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Pepe the Frog is now a hate symbol?

Matthew Vadum author image / /   43 Comments

Or so our politically correct betters have decreed.

The cartoon amphibian associated with the so-called alt-right and now found everywhere on the Internet should have lawyered up when he had the chance because he is no longer kosher according to the Anti-Defamation League.

The alt-right — which I first heard of only a few months ago even though I study political activism (pretty intensely at times) for a living — is officially very bad and everyone is required forthwith to disapprove of this aquatic reincarnation of Hitler.

(I previously wrote about my doubts about the bigness and badness of the alt-right.)

And what did this beloved pond dweller do to earn this newfound infamy?

Apparently the wrong people started using him.


People in the alt-right. In other words people who like GOP presidential candidate Donald J. Trump. (The name sounds like Michigan J. Frog, doesn’t it?)

According to The Next Web:

Pepe the Frog started off as a fun, light-hearted reaction image. Today it’s recognized as a hate symbol comparable to the swastika. […]

After its inception on 4chan around 2008, Pepe had grown to be one of the most recognizable memes on the internet. Along with his trademark catchphrase ‘feels good man’, he would give commentary on whatever had been posted before.


But according to the (fairly awful) Daily Beast, Pepe made some bad new friends who made him do terrible things that irrevocably associated him with racism and in particular anti-Semitism.

Pepe didn’t need to be associated with Jew-hatred to be despised by the Left, which, for what it’s worth, is the real beating heart of anti-Semitism today.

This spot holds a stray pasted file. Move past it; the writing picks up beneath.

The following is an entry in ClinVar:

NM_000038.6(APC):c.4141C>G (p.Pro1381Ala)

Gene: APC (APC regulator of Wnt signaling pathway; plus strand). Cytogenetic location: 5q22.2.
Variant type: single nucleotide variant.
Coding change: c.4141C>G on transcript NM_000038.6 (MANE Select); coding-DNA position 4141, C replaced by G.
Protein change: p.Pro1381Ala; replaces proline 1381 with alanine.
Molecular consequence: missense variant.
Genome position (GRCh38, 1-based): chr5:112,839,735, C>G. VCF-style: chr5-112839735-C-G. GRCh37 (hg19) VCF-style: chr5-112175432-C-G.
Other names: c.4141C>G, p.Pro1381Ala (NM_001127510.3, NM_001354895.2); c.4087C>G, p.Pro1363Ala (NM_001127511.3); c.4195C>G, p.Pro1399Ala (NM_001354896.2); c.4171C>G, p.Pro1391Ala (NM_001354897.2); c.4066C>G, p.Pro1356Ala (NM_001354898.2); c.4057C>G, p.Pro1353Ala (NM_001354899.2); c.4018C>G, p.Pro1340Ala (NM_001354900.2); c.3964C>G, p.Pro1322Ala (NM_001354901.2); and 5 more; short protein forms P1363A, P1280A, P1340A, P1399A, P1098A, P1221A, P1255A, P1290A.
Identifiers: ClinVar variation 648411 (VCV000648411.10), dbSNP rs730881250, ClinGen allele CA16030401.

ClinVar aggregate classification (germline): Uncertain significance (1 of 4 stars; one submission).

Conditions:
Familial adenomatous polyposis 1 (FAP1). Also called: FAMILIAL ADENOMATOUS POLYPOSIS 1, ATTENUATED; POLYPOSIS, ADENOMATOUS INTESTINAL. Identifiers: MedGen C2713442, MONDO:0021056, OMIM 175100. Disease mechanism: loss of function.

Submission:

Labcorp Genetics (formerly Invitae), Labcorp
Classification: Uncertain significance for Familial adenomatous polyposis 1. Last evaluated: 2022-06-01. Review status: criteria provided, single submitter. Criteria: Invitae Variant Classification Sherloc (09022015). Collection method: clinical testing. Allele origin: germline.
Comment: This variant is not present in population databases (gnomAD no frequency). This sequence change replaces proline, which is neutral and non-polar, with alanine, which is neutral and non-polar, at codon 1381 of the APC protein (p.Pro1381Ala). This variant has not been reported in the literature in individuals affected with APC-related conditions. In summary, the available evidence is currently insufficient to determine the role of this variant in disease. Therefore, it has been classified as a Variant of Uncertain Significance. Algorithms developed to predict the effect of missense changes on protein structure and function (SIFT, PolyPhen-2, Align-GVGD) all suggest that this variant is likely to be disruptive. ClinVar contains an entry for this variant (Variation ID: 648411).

The fact that Pepe likes the wall Trump wants to build on the southern border is more than sufficient to make him the Devil in liberal-progressive eyes.

The Anti-Defamation League, which pretty clearly has too much time on its hands, recently started listing Pepe in its database of hate symbols, alongside the confederate battle flag and the swastika.

Pepe displayers can take advantage of a loophole to avoid the eternal damnation of their immortal souls, the ADL says.

It’s called context.

However, because so many Pepe the Frog memes are not bigoted in nature, it is important to examine use of the meme only in context. The mere fact of posting a Pepe meme does not mean that someone is racist or white supremacist.


So big of them.

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The Author

Matthew Vadum

The author of Subversion Inc.: How Obama’s ACORN Red Shirts are Still Terrorizing and Ripping Off American Taxpayers (WND Books, 2011), Vadum writes and speaks widely on ACORN and other…